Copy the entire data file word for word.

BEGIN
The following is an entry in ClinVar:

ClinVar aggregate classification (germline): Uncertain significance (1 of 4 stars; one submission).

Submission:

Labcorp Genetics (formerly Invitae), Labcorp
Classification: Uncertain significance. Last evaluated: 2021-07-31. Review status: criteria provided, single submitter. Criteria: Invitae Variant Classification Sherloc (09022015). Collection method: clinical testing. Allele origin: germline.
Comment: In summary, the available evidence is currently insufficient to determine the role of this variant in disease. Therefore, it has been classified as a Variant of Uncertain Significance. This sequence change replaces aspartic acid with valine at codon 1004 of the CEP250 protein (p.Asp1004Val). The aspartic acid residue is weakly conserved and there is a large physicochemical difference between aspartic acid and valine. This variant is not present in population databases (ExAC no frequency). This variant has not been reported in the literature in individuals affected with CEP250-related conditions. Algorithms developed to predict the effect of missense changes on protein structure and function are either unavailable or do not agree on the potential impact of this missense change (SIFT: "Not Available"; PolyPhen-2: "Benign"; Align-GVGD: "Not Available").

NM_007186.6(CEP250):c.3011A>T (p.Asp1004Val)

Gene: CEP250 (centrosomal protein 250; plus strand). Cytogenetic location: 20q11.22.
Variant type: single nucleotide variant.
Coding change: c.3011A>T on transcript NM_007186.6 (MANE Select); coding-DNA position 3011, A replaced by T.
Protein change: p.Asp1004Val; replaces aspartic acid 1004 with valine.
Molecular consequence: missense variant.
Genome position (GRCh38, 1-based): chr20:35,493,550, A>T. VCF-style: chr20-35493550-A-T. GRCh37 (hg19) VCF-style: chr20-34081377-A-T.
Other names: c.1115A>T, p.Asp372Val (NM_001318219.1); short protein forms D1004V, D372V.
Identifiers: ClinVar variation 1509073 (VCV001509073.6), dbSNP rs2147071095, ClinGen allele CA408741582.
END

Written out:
The following is an entry in ClinVar:

ClinVar aggregate classification (germline): Uncertain significance (1 of 4 stars; one submission).

Submission:

Labcorp Genetics (formerly Invitae), Labcorp
Classification: Uncertain significance. Last evaluated: 2021-07-31. Review status: criteria provided, single submitter. Criteria: Invitae Variant Classification Sherloc (09022015). Collection method: clinical testing. Allele origin: germline.
Comment: In summary, the available evidence is currently insufficient to determine the role of this variant in disease. Therefore, it has been classified as a Variant of Uncertain Significance. This sequence change replaces aspartic acid with valine at codon 1004 of the CEP250 protein (p.Asp1004Val). The aspartic acid residue is weakly conserved and there is a large physicochemical difference between aspartic acid and valine. This variant is not present in population databases (ExAC no frequency). This variant has not been reported in the literature in individuals affected with CEP250-related conditions. Algorithms developed to predict the effect of missense changes on protein structure and function are either unavailable or do not agree on the potential impact of this missense change (SIFT: "Not Available"; PolyPhen-2: "Benign"; Align-GVGD: "Not Available").

NM_007186.6(CEP250):c.3011A>T (p.Asp1004Val)

Gene: CEP250 (centrosomal protein 250; plus strand). Cytogenetic location: 20q11.22.
Variant type: single nucleotide variant.
Coding change: c.3011A>T on transcript NM_007186.6 (MANE Select); coding-DNA position 3011, A replaced by T.
Protein change: p.Asp1004Val; replaces aspartic acid 1004 with valine.
Molecular consequence: missense variant.
Genome position (GRCh38, 1-based): chr20:35,493,550, A>T. VCF-style: chr20-35493550-A-T. GRCh37 (hg19) VCF-style: chr20-34081377-A-T.
Other names: c.1115A>T, p.Asp372Val (NM_001318219.1); short protein forms D1004V, D372V.
Identifiers: ClinVar variation 1509073 (VCV001509073.6), dbSNP rs2147071095, ClinGen allele CA408741582.